In 2022, ‘The Kashmir Files’ written and directed by Vivek Agnihotri presents a fictional storyline
centred around what happened to Kashmiri pandits in Jammu and Kashmir.
The film talks about cultural genocide.
“Kya Kashmiri Pandit ko apne ghar jaane ka mauka milega? Is this justice?” The refrain so far has
been to not ask these uncomfortable questions.
Sickularism and Bollywood:
There also came yet another era of angry youngman, Amitabh. But these years saw another transition.
Minority appeasement of political leadership had become a trend.
Can we have some other Gods meaning from other religions? In ‘Deewar’, Amitabh does not believe in God, questions God Shiva !! but see the coincidence, he is saved from bullets by ‘number 786’.
In Hindi films, a nice person who comes to help the hero or his family or a kid is mostly – if not always – a Muslim or a Christian. In blockbuster ‘Sholay’, among all the villagers, it is the Imam says he is ready to sacrifice his son!
Occasionally Sikhs may be lucky !! But Sardarjis are also ridiculed in Hindi films !! In a virtuous Karan
Johar’s movie, a sardar kid is shown counting stars!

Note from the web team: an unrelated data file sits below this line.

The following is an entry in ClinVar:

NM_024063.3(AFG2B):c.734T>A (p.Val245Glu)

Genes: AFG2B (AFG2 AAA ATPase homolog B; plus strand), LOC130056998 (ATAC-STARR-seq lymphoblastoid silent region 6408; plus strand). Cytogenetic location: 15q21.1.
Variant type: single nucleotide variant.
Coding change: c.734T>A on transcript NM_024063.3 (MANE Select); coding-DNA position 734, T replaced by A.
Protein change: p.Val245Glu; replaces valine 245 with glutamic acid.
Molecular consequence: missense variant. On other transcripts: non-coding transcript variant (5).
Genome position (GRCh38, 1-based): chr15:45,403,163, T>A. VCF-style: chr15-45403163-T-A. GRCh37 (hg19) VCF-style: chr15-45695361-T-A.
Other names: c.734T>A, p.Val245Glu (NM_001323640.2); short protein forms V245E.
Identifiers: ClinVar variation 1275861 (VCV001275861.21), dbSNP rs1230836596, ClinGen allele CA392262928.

In most cases, a child in a movie is adopted by a pious Christian…. some aunty Fernandes, Bare-chacha !!
Where was the pious Hindu on screen….he was shown as a crook in ‘saffron’ a Sadhu or a temple priest who connives with brigands !!
And, the song, “Ganpati Bappa Moriya Pareshaan Karen Mujhe Chhoriya”.
Today, the charge is ‘saffronisation’ but the story was totally ‘otherwise’ for decades. Not only these, even
Pakistani stars flourished in India quite easily !
Let us not go into Yusuf Khan era. In recent times, Zeba Bakhtiyar’s first Bollywood movie was ‘Hinna’ and it is said the filmmakers spent months to ‘discover’ a suitable talent like her.
Meesha Shafi is Pakistani singer who has worked in “Bhaag Mika Bhaag” in 2013.
Cricketer Mohsin Khan also tried his fortunes on silver screen in India. He had married
Reena Roy, who later returned ‘home’. Saba Qamar played a key character in critically acclaimed ‘Hindi Medium’.